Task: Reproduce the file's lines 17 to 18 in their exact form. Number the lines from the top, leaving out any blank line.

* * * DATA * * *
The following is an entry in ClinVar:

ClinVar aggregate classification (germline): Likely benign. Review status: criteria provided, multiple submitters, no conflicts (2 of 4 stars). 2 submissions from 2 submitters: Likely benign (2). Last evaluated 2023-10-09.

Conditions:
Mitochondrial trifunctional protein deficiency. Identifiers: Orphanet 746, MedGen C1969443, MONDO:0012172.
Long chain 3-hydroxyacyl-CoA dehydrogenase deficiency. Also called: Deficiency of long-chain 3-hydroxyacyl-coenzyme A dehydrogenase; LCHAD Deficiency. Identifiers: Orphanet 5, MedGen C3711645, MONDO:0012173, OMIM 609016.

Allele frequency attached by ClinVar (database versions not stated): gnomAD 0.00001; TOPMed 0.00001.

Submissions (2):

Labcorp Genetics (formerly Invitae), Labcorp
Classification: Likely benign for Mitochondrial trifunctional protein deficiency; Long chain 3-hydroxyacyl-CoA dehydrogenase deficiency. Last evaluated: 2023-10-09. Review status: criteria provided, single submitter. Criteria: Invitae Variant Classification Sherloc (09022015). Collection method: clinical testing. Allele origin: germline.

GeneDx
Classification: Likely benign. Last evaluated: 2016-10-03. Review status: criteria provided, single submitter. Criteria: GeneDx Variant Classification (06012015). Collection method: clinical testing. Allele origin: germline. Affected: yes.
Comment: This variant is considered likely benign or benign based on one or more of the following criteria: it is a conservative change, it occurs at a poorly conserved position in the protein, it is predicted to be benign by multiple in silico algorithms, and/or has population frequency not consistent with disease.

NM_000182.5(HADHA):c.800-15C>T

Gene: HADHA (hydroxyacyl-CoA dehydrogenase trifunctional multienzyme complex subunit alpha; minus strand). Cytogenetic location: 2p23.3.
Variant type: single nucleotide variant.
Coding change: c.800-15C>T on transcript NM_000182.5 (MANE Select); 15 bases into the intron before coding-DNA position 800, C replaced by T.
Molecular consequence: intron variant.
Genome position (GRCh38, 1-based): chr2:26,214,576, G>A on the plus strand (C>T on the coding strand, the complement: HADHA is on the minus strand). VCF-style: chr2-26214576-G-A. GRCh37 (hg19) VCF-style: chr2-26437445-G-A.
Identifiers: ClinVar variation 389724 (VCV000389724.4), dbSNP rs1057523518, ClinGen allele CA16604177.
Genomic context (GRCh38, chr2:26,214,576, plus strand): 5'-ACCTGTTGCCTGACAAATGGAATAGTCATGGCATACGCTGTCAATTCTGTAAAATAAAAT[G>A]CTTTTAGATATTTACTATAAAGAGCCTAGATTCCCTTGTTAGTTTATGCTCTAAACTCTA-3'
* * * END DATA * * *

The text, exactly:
Molecular consequence: intron variant.
Genome position (GRCh38, 1-based): chr2:26,214,576, G>A on the plus strand (C>T on the coding strand, the complement: HADHA is on the minus strand). VCF-style: chr2-26214576-G-A. GRCh37 (hg19) VCF-style: chr2-26437445-G-A.